At the core of every great preamp exists a soulful heart, that infuses music with drama and dynamic tension. I have yet to hear a conventional solid-state preamp that could do that convincingly. Many years ago, when I lived in a state of audio sin, I owned a PS Audio solid-state preamp. In hindsight, it is easy to say that it sounded dreadfully lifeless. Dynamic shadings were squashed to the point where everything sounded like it was in slow motion. Tube preamps, in my experience, have a much easier time lighting a fire under the soundstage. The LL2 comes fully loaded with a responsive 5-speed transmission and dynamite under the hood. It'll take you to from 0 to 60 in a heartbeat. It allowed me to put on a good performance and totally enjoy the emotional fireworks. The sonic character did not change when the LL2 shifted into high gear. Harmonic and intermodulation distortion products rise with signal level, and with many preamps the effect is to muddy the purity of harmonic textures during dynamic passages. In contrast, the LL2 is capable of generating high drive voltages with minimal distortion, and its low output impedance guarantees compatibility with a wide range of interconnects and power amplifiers.
The treble range sounded open and airy, but harmonic textures were a touch soft in character. Because the preamp sits at the head of the amplification chain, its errors are subject to being magnified by the rest of the system. Hence, care in system building is till required. For example, this attribute could be a plus with either crisp sounding power amps or loudspeakers.
I hesitate to discuss the bass range of the LL2 as if it existed in a vacuum. Apparently, this aspect of its performance has garnered much praise elsewhere, and while I don't disagree with this assessment; I would also have to give credit in this respect to the associated power amp and loudspeaker. Preamps, in general, possess excellent bandwidth and very extended bass response. The LL2's -3 dB frequency in the bass is 1.5 Hz. That's very good, but probably not much different than that of a host of other preamps. Then how is it that preamps appear to influence bass quality, especially when the amp/speaker interface dominates bass response? The answer most likely is due to differences in preamp drive voltage linearity and output impedance. The LL2 excels in both regards. Its delivery of bass lines was well defined within the reference system, but I could easily detune bass tightness by changing the Wolcott's damping factor. With the amp's damping factor optimized, bass definition and impact were exemplary.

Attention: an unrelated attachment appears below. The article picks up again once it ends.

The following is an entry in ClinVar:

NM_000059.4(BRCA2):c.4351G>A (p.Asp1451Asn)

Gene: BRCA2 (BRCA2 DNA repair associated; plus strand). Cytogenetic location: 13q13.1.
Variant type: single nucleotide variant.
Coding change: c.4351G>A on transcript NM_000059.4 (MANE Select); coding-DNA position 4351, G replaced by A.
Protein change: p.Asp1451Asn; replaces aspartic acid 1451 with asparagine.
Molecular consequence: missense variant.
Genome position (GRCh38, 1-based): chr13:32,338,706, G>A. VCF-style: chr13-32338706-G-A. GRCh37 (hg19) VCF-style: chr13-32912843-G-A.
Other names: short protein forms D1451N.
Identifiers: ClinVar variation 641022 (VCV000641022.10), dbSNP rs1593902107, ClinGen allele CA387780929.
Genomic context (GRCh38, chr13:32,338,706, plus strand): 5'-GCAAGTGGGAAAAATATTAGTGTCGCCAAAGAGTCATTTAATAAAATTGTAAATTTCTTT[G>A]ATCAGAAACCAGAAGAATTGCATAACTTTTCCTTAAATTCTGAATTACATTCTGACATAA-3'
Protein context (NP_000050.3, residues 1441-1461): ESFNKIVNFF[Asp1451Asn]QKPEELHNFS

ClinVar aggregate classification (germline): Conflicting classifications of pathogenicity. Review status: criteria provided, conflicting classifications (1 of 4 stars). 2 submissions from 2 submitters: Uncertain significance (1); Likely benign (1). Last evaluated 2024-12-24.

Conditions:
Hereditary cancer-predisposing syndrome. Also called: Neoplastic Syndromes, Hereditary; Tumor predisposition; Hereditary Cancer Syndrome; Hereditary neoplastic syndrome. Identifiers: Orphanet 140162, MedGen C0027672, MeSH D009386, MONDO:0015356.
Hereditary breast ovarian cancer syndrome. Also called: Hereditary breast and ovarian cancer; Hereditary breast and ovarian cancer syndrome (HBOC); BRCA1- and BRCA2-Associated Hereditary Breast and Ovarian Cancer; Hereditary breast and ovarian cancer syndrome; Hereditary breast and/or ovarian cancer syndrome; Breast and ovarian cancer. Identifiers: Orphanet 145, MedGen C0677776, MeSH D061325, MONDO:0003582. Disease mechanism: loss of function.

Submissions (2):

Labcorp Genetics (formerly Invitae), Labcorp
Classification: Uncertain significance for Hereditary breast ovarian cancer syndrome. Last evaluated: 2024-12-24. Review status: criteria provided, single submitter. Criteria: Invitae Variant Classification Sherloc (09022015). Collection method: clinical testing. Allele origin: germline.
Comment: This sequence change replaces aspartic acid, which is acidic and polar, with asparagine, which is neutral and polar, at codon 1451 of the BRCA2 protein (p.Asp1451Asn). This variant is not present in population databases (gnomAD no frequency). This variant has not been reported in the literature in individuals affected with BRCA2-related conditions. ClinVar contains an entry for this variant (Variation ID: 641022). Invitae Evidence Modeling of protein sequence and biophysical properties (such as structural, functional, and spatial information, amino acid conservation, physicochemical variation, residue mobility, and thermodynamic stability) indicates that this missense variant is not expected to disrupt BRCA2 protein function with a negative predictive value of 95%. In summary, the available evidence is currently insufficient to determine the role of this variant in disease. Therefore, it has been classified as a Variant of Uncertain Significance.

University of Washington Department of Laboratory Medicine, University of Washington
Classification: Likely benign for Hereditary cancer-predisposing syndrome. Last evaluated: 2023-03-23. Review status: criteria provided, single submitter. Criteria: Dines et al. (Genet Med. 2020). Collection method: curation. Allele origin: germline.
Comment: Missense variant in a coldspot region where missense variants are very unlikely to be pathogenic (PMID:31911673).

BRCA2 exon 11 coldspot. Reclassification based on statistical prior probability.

Tube preamps are well known for their ability to generate an expansive soundstage, with palpable spatial outlines. The LL2 did not disappoint in this regard, coaxing a soundstage of generous proportions from the speakers. Layering of the depth perspective was nicely done. Transparency, or the ability to clearly visualize the inner recesses of the soundstage was another strong suit. However, the width and depth perspectives were not as well fleshed out as with more expensive preamps (e.g., Air tight ATC-2). Meaning, that the LL2 was only realizing about 80% of what's possible in terms of dimensionality. Also, image focus was slightly diffused. These are minor blemishes, which may or may not matter to you, depending on how important imaging is on your list of priorities.
Considering its price point, the LL2 line stage's level of performance is nothing short of sensational. Its blend of tonal neutrality, speed, control, and harmonic purity add up to a sure recipe for musical excellence. It is capable of competing in the highest audiophile arena, while its slight spatial reticence and textural softness are easy to live with. It should readily integrate with a diverse range of systems. The LL2's ability to drive a variety of amps and exotic cables allows it to comfortably slip into an existing system without adverse complications. Let me take this opportunity to raise my glass in a toast: to Lamm Industries and Vladimir Shushurin for a job well done. Cheers!
Rated Output Voltage (20Hz to 20 KHz): 1.0 Volts RMS
Voltage Gain: 17.92dB
Frequency Response: 20Hz to 400kHz
Total Harmonic Distortion from 20Hz to 20KHz: Vout=2 Volts RMS: <0.03%
IM Distortion (60Hz: 7kHz 4:1) SMPTE: Vout=2 Volts RMS: <0.03%
Input Impedance: 50 kOhms
Corrected Output Impedance: typically 250 Ohms
Operating Temperature: Operating temperature: -4 to +104 degrees Fahrenheit (-20 to +40 degrees Celsius) ambient.
Power Consumption: typically 40 Watts
Burn-in Time at Factory: Minimum 72 hours
Dimensions: 4.5 x 19 x 15 (HxWxD in inches)
Unit weight: 20 lbs.
Shipping weight: 36 lbs.
Pricing: Standard version, $3990; deluxe version, $4290.
Lamm Industries, Inc.